ישיבת רבינו יצחק אלחנן
Rabbi Isaac Elchanan Theological Seminary (RIETS //) is the rabbinical seminary of Yeshiva University (YU). It is located along Amsterdam Avenue in the Washington Heights neighborhood of Manhattan, New York City.
Named after Yitzchak Elchanan Spektor, the school's Hebrew name is Yeshivas Rabbeinu Yitzchok Elchonon (Hebrew: ישיבת רבינו יצחק אלחנן). The name in Hebrew characters appears on the seals of all YU affiliates.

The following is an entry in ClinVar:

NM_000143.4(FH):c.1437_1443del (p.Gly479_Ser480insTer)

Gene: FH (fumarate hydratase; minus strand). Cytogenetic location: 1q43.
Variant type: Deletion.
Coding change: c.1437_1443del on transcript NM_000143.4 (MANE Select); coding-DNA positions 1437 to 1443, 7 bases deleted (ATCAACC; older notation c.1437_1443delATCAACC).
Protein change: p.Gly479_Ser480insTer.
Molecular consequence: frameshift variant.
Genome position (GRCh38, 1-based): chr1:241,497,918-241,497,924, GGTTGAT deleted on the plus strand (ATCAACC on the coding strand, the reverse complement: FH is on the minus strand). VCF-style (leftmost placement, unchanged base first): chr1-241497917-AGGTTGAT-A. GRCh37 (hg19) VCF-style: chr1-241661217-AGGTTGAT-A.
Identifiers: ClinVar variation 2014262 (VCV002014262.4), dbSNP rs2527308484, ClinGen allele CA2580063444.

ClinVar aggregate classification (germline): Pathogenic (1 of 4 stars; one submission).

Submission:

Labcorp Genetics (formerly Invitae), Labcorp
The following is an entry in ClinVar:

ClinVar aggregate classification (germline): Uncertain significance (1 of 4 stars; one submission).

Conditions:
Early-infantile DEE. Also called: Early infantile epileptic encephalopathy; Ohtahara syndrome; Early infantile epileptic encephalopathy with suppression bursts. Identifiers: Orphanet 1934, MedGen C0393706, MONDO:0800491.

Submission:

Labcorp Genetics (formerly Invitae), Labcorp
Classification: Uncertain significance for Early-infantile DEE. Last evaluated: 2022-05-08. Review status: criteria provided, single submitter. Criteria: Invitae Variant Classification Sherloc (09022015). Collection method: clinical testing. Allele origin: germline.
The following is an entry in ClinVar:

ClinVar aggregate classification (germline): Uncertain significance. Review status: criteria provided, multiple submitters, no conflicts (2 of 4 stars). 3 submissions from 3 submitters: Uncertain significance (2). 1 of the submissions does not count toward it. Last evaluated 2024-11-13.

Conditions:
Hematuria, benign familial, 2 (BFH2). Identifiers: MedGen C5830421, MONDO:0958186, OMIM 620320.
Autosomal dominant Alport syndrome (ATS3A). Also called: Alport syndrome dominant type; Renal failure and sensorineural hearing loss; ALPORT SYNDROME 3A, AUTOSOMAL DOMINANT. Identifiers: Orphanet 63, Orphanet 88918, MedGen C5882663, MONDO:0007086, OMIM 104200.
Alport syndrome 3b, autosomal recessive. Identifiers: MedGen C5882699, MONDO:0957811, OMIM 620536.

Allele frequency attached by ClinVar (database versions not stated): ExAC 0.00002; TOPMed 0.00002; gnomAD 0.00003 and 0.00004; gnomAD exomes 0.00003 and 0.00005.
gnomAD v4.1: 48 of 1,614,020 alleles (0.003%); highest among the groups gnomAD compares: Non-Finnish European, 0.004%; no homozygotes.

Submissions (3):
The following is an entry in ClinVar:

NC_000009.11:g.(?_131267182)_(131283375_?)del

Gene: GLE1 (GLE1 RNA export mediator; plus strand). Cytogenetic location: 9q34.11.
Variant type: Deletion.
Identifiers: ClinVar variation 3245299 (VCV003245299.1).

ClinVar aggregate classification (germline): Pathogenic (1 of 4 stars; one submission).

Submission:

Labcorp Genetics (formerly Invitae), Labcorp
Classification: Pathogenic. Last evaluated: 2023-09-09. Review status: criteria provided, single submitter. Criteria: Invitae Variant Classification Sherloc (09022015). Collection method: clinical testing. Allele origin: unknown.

The first Jewish schools in New York were El Hayyim and Rabbi Elnathan's, on the Lower East Side. In 1896, several New York and Philadelphia rabbis agreed that a rabbinical seminary based on the traditional European yeshiva structure was needed to produce American rabbis who were fully committed to what would come to be called Orthodox Judaism. There were only two rabbinical seminaries in the United States, Hebrew Union College, which followed Reform Judaism, and the Jewish Theological Seminary, with roots in the Jewish Theological Seminary of Breslau. Bernard L. Levinthal and other leading Orthodox rabbis of the day founded the school, calling it the Rabbinical College of America (not related to the current institution of that name). In 1915, it merged with an elementary school, the Eitz Chaim Yeshiva, and its name was changed to Rabbi Isaac Elchanan Theological Seminary (RIETS), named after Yitzchak Elchanan Spektor, a Russian rabbi who died the year of the school's founding. Bernard Revel was appointed as head of the combined school. In 1916 it expanded to include a high school, the Talmudical Academy. In the late 1920s, the institution began a building campaign of US$5 million, announcing an institution called the "Yeshiva of America", later the "Yeshiva College of America", before finally settling simply on Yeshiva College. In 1926, it bought a three-block site in Washington Heights, built its first building, and moved its operation there. As of 2018[update], that building continued to house the Yeshiva University (YU) affiliated high school, but all other operations had moved to other buildings on the expanded campus surrounding it.